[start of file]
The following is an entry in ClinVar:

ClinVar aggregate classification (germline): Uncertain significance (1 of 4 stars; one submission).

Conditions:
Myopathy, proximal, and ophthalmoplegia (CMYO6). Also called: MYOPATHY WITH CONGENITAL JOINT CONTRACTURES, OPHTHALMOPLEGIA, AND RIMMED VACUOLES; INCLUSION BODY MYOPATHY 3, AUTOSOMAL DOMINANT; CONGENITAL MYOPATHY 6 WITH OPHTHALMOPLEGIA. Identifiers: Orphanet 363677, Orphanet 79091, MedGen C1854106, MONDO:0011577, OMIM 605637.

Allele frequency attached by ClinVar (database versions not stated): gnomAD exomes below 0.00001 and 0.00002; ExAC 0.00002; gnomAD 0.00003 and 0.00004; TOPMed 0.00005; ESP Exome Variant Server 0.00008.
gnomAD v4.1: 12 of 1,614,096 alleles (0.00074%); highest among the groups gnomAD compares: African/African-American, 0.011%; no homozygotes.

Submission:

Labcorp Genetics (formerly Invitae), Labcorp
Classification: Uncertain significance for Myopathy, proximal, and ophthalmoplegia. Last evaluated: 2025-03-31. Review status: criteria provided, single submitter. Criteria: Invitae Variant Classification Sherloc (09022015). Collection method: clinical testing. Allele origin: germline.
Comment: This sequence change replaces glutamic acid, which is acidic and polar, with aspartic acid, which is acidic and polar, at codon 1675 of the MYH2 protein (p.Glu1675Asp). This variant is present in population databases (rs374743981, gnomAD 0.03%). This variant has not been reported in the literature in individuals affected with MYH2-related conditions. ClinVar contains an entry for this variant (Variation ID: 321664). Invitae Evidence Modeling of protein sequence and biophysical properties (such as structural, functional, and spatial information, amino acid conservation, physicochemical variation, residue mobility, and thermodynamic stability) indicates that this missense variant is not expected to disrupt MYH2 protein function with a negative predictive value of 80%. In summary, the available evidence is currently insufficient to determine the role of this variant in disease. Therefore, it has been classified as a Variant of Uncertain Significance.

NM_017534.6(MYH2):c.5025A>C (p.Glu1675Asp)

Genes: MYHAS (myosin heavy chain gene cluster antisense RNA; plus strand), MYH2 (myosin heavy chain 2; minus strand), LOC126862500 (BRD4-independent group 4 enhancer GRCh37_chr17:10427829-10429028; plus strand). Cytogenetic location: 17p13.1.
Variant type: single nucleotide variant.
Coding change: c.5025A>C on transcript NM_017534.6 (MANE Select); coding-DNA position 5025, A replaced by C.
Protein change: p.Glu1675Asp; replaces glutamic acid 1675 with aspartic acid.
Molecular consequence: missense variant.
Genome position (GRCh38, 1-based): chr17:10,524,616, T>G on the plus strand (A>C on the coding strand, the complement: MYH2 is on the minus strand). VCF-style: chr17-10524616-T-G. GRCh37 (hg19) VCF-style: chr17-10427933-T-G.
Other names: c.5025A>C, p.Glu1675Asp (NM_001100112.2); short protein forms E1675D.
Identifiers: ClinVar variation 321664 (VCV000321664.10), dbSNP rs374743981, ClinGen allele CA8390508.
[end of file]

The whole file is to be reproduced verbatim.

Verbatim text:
The following is an entry in ClinVar:

ClinVar aggregate classification (germline): Uncertain significance (1 of 4 stars; one submission).

Conditions:
Myopathy, proximal, and ophthalmoplegia (CMYO6). Also called: MYOPATHY WITH CONGENITAL JOINT CONTRACTURES, OPHTHALMOPLEGIA, AND RIMMED VACUOLES; INCLUSION BODY MYOPATHY 3, AUTOSOMAL DOMINANT; CONGENITAL MYOPATHY 6 WITH OPHTHALMOPLEGIA. Identifiers: Orphanet 363677, Orphanet 79091, MedGen C1854106, MONDO:0011577, OMIM 605637.

Allele frequency attached by ClinVar (database versions not stated): gnomAD exomes below 0.00001 and 0.00002; ExAC 0.00002; gnomAD 0.00003 and 0.00004; TOPMed 0.00005; ESP Exome Variant Server 0.00008.
gnomAD v4.1: 12 of 1,614,096 alleles (0.00074%); highest among the groups gnomAD compares: African/African-American, 0.011%; no homozygotes.

Submission:

Labcorp Genetics (formerly Invitae), Labcorp
Classification: Uncertain significance for Myopathy, proximal, and ophthalmoplegia. Last evaluated: 2025-03-31. Review status: criteria provided, single submitter. Criteria: Invitae Variant Classification Sherloc (09022015). Collection method: clinical testing. Allele origin: germline.
Comment: This sequence change replaces glutamic acid, which is acidic and polar, with aspartic acid, which is acidic and polar, at codon 1675 of the MYH2 protein (p.Glu1675Asp). This variant is present in population databases (rs374743981, gnomAD 0.03%). This variant has not been reported in the literature in individuals affected with MYH2-related conditions. ClinVar contains an entry for this variant (Variation ID: 321664). Invitae Evidence Modeling of protein sequence and biophysical properties (such as structural, functional, and spatial information, amino acid conservation, physicochemical variation, residue mobility, and thermodynamic stability) indicates that this missense variant is not expected to disrupt MYH2 protein function with a negative predictive value of 80%. In summary, the available evidence is currently insufficient to determine the role of this variant in disease. Therefore, it has been classified as a Variant of Uncertain Significance.

NM_017534.6(MYH2):c.5025A>C (p.Glu1675Asp)

Genes: MYHAS (myosin heavy chain gene cluster antisense RNA; plus strand), MYH2 (myosin heavy chain 2; minus strand), LOC126862500 (BRD4-independent group 4 enhancer GRCh37_chr17:10427829-10429028; plus strand). Cytogenetic location: 17p13.1.
Variant type: single nucleotide variant.
Coding change: c.5025A>C on transcript NM_017534.6 (MANE Select); coding-DNA position 5025, A replaced by C.
Protein change: p.Glu1675Asp; replaces glutamic acid 1675 with aspartic acid.
Molecular consequence: missense variant.
Genome position (GRCh38, 1-based): chr17:10,524,616, T>G on the plus strand (A>C on the coding strand, the complement: MYH2 is on the minus strand). VCF-style: chr17-10524616-T-G. GRCh37 (hg19) VCF-style: chr17-10427933-T-G.
Other names: c.5025A>C, p.Glu1675Asp (NM_001100112.2); short protein forms E1675D.
Identifiers: ClinVar variation 321664 (VCV000321664.10), dbSNP rs374743981, ClinGen allele CA8390508.